Monday, January 14, 2008

Aye, Aye Captain or rather Bye, Bye Captain

Well Captain Paul “worked” for four days and then went on Xmas holiday. He was due to return on January 7th. He called on January 4th to say he was not coming back! I’m not a mind reader, but it seems pretty clear to me what happened. Antibes, which is about a half hour from Nice, is a big oasis of ‘yachtees’ and along with that comes a certain conglomerate of ‘crew culture’. In fact, there is the PYA which is the Professional Yachtsman Association, but they use it in the ‘Med’ to refer to Antibes crew as “Pratts on Yachts in Antibes”. Most in this culture are addicted to partying, working as little as possible and constantly looking for the next best thing.

Now I’m not saying that Paul was your average Antibes worker, but he had certain expectations which didn’t include working in the off season. He has a girlfriend and an apartment in Antibes and I believe he was looking to kick back this offseason and do, well very little work.

But the owners have a brand new boat and understandably want to use it and as soon as possible. That means that there is lots of work to do and no time for sitting back on our heels. Paul realized this and decided to bow out. At least that is my take on it.

So we are back down to a crew of two, Glenn and I. And Glenn is only contracted to stay through January although he will probably stay through February. Much of the reason for his longer stay is to help me in my new role. I am now to become First Mate/Chief Engineer and Glenn is going to be my trainer. A boat our size has a very low engineering requirement so it seems to make sense. The boat is new, under warranty and doesn’t seem to have any major issues so in theory the engineering comes down to typical maintenance.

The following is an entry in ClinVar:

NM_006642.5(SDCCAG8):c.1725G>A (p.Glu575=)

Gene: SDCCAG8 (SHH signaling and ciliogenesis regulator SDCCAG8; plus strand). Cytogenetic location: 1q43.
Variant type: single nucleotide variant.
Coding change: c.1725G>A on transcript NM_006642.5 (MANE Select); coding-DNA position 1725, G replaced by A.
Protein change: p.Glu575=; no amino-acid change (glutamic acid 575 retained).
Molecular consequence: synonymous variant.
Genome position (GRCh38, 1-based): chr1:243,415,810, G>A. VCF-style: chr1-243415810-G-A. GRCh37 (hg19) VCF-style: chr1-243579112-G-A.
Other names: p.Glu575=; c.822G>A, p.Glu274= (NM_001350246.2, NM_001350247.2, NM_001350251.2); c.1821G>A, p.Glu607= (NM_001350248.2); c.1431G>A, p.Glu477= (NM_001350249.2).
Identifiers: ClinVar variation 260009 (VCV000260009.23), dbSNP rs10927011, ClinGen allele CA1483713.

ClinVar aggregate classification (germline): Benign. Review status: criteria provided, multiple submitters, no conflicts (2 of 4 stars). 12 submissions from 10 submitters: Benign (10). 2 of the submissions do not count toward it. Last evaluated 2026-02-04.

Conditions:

On a boat our size to run the boat we are required to have a minimum crew of three. A captain, a mate, an engineer and a deckhand. Ah, you say, but that’s four crew. True, but someone can do double duty as long as it’s not the captain. So I’ll need to take a 5 day course, Engineering 101, and then I’ll be qualified and satisfy the legal manning requirements for the boat. It has a slight disadvantage because my sea time will be split between ‘deck’ time and ‘engine’ time, but in the end I think it will be good to have on my resume. I’ve always been keen on diversity of skill so I happy to do this even though it will definitely increase my work load.

The challenge now is to crew up. The owners want to use the boat as soon as possible, in fact there is talk of going to Turkey in the beginning of March. However, it won’t be going anywhere without a crew. And March is going to be here in no time. As a mate once again without a captain I’m now back on double duty and about to start on triple duty training as engineer.

A bit of good news: I renegotiated my contract and got a nice raise and a decent bonus coming if I stay through October. And I’m headed to the London boat show this Thursday. After that I’ll be driving with Neil back to Nice in his new truck which is a custom boat hauler for his little Riva motorboat.

I’ll give you the update next week….